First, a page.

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Stars Rise

North produces entertainers, but personality cult and on-screen image make southern stars shine in politics, reports Sunita Aron & MR Venkatesh.

india Updated: Aug 27, 2008 01:19 IST
Sunita Aron & MR Venkatesh

Besides Bofors, actor Amitabh Bachchan had another reason to quit politics: he did not want to divide his fans along political lines.

Bachchan recently wrote on his blog that his distancing from politics came after an incident in Assam, where he had gone after his victory against political stalwart Hemwati Nandan Bahuguna in the early 1980s. A young man had told him: “ I am your fan, but I do not support your party. You are making my life difficult. I am torn between two loyalties. Leave politics.”

He did. Mumbai’s film industry lost a chance to do a south — a megastar going from posters to the podium, and making a huge success of it.

Andhra actor Chiranjeevi, who launched his party on Tuesday, inherits the long tradition of southern stars like M.G. Ramachandran, NT Rama Rao, J Jayalalithaa and M Karunanidhi of living up to their XXL screen images in their political lives.

Just Tamil Nadu has produced five chief ministers in a row connected with films — CN Annadurai, Karunanidhi, MGR, Janaki Ramachandran and Jayalalithaa.

In contrast, a second Parliament stint for Dharmendra from Bikaner looks bleak. Ditto with Govinda. Only the late Sunil Dutt and now Vinod Khanna are among those who won elections and sustained the goodwill.

“There are solid reasons for southern stars doing better than their Bollywood counterparts. One, cinema is religion there — perhaps more than what is cricket to rest of the country; it literally pervades their daily lives,” said political analyst and head of Development and Research Services GVL Narsimha Rao. “Second, though cinema gives the actors a huge headstart in politics where entry barriers are very high without caste support, they strive hard to build their screen image. NTR and MGR took pro-poor steps that matched their screen personas.”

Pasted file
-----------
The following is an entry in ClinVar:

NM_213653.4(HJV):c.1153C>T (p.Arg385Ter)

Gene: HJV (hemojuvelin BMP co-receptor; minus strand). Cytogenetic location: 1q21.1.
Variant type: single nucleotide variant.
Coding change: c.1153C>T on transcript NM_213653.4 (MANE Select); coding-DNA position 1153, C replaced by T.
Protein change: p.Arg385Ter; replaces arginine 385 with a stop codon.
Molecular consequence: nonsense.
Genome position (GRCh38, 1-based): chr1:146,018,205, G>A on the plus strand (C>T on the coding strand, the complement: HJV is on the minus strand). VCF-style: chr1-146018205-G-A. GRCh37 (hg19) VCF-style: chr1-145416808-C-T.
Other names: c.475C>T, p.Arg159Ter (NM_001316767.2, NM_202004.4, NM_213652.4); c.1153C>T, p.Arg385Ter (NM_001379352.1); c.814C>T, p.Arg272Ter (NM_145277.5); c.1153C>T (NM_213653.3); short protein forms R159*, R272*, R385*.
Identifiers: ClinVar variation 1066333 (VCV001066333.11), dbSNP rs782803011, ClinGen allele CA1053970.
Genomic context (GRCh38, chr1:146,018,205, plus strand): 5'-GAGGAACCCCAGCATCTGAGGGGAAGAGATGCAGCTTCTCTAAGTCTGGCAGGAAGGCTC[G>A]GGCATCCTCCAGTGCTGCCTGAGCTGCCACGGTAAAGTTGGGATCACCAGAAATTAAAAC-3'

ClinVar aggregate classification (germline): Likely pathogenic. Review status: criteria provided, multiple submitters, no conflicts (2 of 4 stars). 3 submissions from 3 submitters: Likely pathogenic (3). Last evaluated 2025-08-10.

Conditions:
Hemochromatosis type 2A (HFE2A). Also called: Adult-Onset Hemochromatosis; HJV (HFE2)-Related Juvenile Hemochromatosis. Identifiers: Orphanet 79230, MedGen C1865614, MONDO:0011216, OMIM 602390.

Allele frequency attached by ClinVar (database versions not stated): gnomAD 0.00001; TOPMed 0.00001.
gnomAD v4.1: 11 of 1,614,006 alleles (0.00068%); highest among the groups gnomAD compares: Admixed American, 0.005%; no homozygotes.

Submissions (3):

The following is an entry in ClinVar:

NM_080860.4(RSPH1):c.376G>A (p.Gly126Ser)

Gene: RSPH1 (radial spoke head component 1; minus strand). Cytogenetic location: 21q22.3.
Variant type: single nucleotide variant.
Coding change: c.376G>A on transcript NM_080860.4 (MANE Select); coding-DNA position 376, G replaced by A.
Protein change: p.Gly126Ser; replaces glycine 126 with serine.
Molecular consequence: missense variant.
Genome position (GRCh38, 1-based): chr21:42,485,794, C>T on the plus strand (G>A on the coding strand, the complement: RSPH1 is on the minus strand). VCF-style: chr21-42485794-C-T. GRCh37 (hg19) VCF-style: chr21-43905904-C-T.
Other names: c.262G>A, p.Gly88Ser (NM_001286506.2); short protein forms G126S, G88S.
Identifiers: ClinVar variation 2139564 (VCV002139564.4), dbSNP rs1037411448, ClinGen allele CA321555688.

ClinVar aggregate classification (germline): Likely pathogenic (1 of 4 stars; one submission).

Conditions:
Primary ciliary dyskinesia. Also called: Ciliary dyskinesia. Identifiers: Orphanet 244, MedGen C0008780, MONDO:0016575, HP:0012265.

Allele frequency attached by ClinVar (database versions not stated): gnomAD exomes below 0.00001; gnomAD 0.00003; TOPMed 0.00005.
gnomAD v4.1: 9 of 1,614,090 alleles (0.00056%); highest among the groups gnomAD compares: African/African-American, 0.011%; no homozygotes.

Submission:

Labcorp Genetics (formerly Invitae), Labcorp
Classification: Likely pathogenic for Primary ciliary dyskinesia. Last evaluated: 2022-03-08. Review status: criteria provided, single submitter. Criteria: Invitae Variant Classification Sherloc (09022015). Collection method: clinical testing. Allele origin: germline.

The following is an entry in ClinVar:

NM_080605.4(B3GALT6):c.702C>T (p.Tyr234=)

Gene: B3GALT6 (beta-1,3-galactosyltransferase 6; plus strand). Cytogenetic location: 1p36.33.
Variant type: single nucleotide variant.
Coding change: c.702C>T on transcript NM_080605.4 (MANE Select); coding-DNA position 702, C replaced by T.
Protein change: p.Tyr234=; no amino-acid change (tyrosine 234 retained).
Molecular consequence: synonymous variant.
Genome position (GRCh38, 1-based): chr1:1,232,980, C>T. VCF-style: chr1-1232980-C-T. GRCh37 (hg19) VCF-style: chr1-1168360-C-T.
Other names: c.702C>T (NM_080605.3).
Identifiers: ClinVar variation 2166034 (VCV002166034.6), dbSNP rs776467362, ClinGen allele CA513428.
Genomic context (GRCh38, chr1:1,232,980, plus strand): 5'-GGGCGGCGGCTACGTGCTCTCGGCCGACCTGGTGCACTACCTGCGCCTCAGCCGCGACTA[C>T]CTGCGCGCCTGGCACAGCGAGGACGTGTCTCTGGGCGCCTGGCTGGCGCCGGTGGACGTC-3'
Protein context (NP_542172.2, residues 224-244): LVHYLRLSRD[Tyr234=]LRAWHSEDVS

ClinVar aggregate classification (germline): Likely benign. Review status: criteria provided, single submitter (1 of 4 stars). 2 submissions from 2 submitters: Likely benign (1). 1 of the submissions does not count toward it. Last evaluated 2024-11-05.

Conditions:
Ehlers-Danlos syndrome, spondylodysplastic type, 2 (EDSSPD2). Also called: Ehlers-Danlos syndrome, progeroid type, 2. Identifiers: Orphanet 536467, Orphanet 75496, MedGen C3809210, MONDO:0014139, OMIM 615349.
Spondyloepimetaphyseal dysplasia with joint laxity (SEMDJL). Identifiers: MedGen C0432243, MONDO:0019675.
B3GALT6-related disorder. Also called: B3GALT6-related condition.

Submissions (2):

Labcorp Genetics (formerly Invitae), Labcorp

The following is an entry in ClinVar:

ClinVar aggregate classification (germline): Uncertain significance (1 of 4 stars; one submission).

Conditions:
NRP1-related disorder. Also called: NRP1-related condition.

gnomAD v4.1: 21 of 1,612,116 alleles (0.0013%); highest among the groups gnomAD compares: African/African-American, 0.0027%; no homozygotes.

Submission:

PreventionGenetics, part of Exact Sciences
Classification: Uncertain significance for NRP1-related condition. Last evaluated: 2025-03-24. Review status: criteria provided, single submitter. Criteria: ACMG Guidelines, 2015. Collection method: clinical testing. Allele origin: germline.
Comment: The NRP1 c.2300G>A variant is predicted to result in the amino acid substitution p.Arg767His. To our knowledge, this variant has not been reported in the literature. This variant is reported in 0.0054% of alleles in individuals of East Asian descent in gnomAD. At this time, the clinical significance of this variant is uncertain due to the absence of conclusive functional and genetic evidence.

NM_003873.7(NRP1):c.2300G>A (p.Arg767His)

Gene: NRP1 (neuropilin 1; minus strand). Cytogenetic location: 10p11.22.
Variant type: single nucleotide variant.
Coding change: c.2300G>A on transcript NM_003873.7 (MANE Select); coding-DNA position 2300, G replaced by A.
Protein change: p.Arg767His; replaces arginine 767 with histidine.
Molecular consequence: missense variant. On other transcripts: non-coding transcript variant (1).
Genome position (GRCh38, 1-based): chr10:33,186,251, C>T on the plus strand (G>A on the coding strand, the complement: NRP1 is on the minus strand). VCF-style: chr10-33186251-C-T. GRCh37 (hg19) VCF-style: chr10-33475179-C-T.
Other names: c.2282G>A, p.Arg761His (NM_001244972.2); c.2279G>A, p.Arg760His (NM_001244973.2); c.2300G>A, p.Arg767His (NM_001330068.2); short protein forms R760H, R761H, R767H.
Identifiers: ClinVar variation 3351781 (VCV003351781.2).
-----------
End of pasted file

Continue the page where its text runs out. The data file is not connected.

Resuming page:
Political analysts say while in the south film stars have successfully floated parties and grabbed leadership roles, Bollywood stars have not grown out of their “entertainer” image. The handful that has ventured into politics tagged on to mainstream parties.

Emergency propelled Dev Anand to launch a party. But it was wound up much before it could create any effect. Raj Babbar’s Jan Morcha has disappeared after a spate of agitations. He also needed a political figure like V.P. Singh to give it credibility, and is now with the Congress.

Shatrughan Sinha became a Union minister, but with a mainstream national party.

“In comparison, Chiranjeevi is sure to pitch for power within months of launching his party. Vijaykanth is making waves in Tamil Nadu after entering politics in 2005,” said Rao.

Chennai-based journalist Kamlendra Kanwar says Vijaykanth’s fledgling party will get votes, a couple of Lok Sabha seats too.

“There is disillusionment with Karunanidhi while Jayalalithaa evokes strong likes and dislikes. There is a halo around Vijaykanth. People who want a third force see a strong potential in him. The natural tendency of hero worship among south Indians and a strong personality cult give stars a boost,” he said.

Raja Bundela of Madhya Pradesh’s Bundelkhand acted in a couple of films. But today people remember him more for his struggle to get statehood for Bundelkhand than his film roles.

“Unfortunately, Bollywood stars don’t come out of the ‘I, me and myself’ image even after entering the public life. Their dialogue, role and costumes override the public demand of roti, kapda and makaan,” he said. “In the south, they live their screen image off-screen too, work as social reformers. Of the four films that Rajnikant does in a year, income from two goes for the welfare of his fans and public. Our badshah, on whom the industry had pinned hopes, preferred to quit politics than connect to the public. Even Shabana Azmi, who had the right grooming as a daughter of revolutionary poet Kaifi Azmi, did not go beyond the chawls of Mumbai.” Raj Babbar agreed: “The intellectual class in the south, including writers and film stars, have always been associated with the social reform movement since Periyar’s days.”

Umesh Narain Sharma, advocate from Allahabad, sums up the disappointment with Bolllywood stars in politics, recalling Bachchan’s withdrawal from politics. “We were extremely upset. He showed some understanding of our problems and we a saw great potential in him as a politician,” he said.